By Onochie Anibeze
London, July 25
I played football but not to the level that officials needed my passport for any outing. Injury did not allow me to proceed.
I, therefore, don’t have passport age as our footballers or young sports men and women do. When a footballer says his age, it is a common thing to ask weather it is real or passport age. I have never lowered my age for any reason but London Accreditation officials did that here. It was an error that delayed my accreditation for 24 hours.
On arrival in London on Wednesday, a friendly and conversational volunteer had Mitchel Obi, the ace sports analyst and commentator and myself to the desk where we could sort out our accreditation. In less than three minutes Mitchel had his accreditation hanging on his neck.
The story was not same for me. After few minutes of trying to verify my document from the computer, a lady volunteer on the accreditation desk told me “sorry, we cannot process your accreditation here. You may have to go to the Main Press Center.”
I asked what the problem was and she said the age in our document is not the same with that in your passport.” I screamed, asking how that could have happened. They could not provide an answer. I was shocked. I filled my forms properly and never made any such mistake. Actually, the age in my document here in London is 10 years younger.
I did not take it lying low and wanted to raise issues there at the airport. Mitchel laughed and said I was lucky for being 10 years younger. He recalled when such a thing happened to him and another visa and accreditation had to be issued to him as the one he carried were based on the wrong age in his form.
Well, they did not need to do that here and the problem was sorted out at the Main Press Center near the Olympic Stadium 24 hours later. After they mixed up South Korea’s anthem and flag for North Korea’s during a soccer game for North Korea mine appears a lesser problem and I am no longer complaining.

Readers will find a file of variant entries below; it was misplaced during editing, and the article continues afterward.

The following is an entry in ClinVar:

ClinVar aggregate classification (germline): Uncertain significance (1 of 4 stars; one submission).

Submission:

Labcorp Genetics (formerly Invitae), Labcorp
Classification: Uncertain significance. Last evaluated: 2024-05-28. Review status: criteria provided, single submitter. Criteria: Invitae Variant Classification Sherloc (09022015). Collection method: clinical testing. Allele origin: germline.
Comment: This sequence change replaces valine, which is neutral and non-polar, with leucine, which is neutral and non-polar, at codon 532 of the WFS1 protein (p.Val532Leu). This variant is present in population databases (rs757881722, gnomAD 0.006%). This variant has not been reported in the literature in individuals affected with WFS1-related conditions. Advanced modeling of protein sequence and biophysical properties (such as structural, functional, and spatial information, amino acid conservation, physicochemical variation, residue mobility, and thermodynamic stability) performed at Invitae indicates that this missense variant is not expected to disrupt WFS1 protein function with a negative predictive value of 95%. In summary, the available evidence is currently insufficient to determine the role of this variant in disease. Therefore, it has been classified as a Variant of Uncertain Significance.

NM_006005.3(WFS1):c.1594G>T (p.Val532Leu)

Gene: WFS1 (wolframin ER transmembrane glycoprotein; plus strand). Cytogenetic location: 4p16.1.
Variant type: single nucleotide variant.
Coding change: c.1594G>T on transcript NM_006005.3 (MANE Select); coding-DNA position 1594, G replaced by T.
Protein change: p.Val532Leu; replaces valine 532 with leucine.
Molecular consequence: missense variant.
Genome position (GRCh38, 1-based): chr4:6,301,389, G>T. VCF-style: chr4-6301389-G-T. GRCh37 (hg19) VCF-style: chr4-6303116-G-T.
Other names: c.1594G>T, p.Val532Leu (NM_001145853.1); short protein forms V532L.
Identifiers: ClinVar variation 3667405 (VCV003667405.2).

Prime Minister David Cameroun said yesterday that they would leave a legacy as hosts. I have turned 10 years younger in London, a legacy in a way.
A Classy beggar
When the sun shines here people go naked on the streets.
Yes, this means nothing here. It’s normal in Europe and America to almost be nude when it’s summer and the sun warms up the atmosphere. What Africans at home will marvel at is normal here. But at the Brixton Train Station a beggar added something to the men and women who appeared to be competing over skimpy wears that are so transparent you will prefer to look away than to look on if you must keep your sanity.
A man was playing some melodious tunes on saxaphone and the effect was so strong that some couples really coupled tightly while listening to the music.
They were just there while many walked past. Some dropped money in a container beside the man. He was a beggar with a difference. At least, he provided entertainment and had something for his effort. I saw a similar scene at Victoria Train Station but the setting was different.
The Jamaicans and other blacks in South London heat up the place and now that the Olympics are here it is a daily carnival in south London and the Olympic fever may be felt here than East London which hosts the games.
The man in Victoria Station played great guiter and people dropped money but did not create scene, not so at Brixton where passers-by make a show of everything. The Olympic Games are here.